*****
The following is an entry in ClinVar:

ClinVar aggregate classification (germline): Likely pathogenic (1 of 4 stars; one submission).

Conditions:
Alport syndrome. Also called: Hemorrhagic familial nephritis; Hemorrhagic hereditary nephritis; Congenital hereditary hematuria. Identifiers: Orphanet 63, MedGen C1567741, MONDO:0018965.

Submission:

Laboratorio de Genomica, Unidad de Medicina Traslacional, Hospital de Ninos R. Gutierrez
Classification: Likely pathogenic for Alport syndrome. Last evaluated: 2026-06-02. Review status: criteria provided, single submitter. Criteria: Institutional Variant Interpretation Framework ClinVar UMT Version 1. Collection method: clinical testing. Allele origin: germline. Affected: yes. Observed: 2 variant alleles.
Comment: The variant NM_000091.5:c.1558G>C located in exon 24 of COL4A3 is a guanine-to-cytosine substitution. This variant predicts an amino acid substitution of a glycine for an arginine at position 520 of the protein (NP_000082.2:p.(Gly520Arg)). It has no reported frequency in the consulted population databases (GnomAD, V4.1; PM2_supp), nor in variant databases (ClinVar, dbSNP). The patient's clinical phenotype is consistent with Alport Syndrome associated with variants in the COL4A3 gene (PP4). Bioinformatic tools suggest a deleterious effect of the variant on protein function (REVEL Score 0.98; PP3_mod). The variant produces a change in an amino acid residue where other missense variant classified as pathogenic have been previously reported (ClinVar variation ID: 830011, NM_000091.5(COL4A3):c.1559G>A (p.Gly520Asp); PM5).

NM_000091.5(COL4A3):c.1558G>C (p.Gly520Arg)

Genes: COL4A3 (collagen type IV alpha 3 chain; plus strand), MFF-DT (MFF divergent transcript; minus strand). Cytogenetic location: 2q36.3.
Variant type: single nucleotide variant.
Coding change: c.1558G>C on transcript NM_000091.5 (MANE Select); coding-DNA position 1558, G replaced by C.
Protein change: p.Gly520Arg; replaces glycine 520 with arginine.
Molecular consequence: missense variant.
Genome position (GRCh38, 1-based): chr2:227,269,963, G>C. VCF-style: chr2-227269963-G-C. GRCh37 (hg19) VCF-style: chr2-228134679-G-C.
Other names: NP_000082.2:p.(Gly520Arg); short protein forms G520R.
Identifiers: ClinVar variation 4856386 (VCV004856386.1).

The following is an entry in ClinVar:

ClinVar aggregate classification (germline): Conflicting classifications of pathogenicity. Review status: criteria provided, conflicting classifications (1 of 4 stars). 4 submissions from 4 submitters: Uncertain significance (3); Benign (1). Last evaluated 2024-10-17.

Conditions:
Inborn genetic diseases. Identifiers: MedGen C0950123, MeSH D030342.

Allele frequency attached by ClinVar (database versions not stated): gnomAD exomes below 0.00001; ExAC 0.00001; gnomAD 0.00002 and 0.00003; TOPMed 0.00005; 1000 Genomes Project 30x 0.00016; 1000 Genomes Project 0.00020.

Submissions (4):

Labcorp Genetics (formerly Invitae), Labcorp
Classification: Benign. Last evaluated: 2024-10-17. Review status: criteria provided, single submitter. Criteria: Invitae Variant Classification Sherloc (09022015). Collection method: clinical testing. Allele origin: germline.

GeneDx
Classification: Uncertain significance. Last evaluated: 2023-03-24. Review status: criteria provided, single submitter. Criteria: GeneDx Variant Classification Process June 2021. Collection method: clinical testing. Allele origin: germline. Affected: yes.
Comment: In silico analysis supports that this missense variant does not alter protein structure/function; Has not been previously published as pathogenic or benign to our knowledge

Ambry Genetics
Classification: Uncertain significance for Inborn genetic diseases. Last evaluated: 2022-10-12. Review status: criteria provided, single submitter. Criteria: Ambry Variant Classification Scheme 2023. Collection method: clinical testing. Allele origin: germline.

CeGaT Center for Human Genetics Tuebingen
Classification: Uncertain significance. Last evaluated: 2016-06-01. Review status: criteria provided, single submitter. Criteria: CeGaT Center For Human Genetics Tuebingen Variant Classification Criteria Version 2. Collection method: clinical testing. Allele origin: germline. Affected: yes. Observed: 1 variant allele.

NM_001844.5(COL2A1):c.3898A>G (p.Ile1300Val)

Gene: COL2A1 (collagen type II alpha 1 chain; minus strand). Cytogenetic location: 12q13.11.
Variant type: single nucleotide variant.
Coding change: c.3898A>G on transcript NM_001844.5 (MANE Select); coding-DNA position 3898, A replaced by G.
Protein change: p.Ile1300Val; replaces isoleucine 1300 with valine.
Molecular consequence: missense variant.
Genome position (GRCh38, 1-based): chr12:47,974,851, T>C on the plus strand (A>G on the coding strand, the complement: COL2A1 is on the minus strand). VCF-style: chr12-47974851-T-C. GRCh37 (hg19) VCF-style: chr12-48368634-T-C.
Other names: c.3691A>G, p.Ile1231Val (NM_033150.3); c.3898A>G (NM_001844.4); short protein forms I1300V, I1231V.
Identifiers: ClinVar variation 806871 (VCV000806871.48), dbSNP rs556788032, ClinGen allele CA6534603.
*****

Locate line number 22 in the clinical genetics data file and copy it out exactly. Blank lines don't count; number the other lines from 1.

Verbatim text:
Allele frequency attached by ClinVar (database versions not stated): gnomAD exomes below 0.00001; ExAC 0.00001; gnomAD 0.00002 and 0.00003; TOPMed 0.00005; 1000 Genomes Project 30x 0.00016; 1000 Genomes Project 0.00020.